I read with great interest the recent article entitled “Intestinal Parasitic Infections in Human Immunodeficiency Virus-Infected and Noninfected Persons in a High Human Immunodeficiency Virus Prevalence Region of Cameroon” published in September 2017. The authors examined the prevalence of and risk factors associated with intestinal parasitic coinfections among persons living with HIV (PLHIV) in the Adamaoua region of Cameroon.1 Previous studies conducted in various regions of sub-Saharan Africa have revealed disproportionately higher prevalence rates of parasitic infections among PLHIV.24 It is, therefore, surprising that the authors of this study reported no association between HIV status and parasitic infection. There are several factors that could have contributed to the null finding, which justifies further investigation.

First, given that the study participants were recruited in hospitals, consideration of the participants’ comorbid conditions is warranted. Of interest in this study is whether subjects were presenting with diarrhea at the time of stool collection and whether presence of this condition differed by HIV status. In addition, among PLHIV, the authors did not distinguish between prevalent and incident cases—increasing the risk of selection bias. The likelihood of parasitic coinfection in PLHIV varies by immune status; prevalence and density of parasites have been shown to increase according to CD4 T-cell declines.2,5 The authors reported an HIV incidence rate in their population nearly twice as high as in the target population.1 This suggests that newly infected PLHIV may have been overrepresented in this sample and their immunocompetence—relative to prevalent PLHIV—could have biased the observed association toward the null.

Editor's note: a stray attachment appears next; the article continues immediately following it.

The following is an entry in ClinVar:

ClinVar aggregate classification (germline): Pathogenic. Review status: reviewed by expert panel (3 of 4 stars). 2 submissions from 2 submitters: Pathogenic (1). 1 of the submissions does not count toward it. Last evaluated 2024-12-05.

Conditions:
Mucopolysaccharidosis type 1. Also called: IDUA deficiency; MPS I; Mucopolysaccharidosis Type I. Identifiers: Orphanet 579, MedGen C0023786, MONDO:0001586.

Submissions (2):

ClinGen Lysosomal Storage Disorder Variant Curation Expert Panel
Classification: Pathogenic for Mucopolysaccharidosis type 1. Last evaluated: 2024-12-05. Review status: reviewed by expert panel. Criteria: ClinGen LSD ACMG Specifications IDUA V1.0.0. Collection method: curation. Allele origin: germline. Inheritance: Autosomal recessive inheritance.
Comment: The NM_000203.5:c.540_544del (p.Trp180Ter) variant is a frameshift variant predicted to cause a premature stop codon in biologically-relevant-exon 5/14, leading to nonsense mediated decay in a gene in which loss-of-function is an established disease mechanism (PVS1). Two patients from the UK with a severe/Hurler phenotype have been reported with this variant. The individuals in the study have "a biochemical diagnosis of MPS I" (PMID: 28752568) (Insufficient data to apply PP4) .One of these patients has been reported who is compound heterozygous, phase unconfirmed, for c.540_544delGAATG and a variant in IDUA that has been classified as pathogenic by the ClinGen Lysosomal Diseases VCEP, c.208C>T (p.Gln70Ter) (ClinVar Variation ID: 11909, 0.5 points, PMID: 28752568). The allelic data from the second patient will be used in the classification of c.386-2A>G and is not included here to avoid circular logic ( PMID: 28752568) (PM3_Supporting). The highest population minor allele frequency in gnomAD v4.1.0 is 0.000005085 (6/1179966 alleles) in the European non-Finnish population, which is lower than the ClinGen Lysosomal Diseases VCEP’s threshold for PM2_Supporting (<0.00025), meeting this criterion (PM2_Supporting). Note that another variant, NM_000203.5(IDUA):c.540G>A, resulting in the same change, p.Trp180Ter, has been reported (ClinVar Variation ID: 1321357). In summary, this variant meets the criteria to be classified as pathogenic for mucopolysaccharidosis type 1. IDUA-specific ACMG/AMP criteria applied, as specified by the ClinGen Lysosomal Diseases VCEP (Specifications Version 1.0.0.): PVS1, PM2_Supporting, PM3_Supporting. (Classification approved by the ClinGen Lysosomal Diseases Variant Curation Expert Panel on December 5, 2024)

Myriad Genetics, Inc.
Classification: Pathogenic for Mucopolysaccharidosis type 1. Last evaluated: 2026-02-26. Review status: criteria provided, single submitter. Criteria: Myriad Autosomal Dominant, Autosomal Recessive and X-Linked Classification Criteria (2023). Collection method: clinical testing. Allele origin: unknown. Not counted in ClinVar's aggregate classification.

Second, the authors stated that study participants were not taking antiparasitic medications, but it is unclear whether their assessments included the antibiotic cotrimoxazole which has antiparasitic properties and is commonly prescribed to PLHIV to prevent opportunistic infections.6 Cotrimoxazole has demonstrated antiparasitic activity against multiple intestinal parasites including Isospora belli,7 which was tested for but not detected here.1 In a recent study conducted in Yaounde, Cameroon, cotrimoxazole prophylaxis was reported among 65.9% of PLHIV between 2015 and 2016.6 Cotrimoxazole use among PLHIV in this study may have decreased parasite prevalence in this group, thereby diluting the observed association.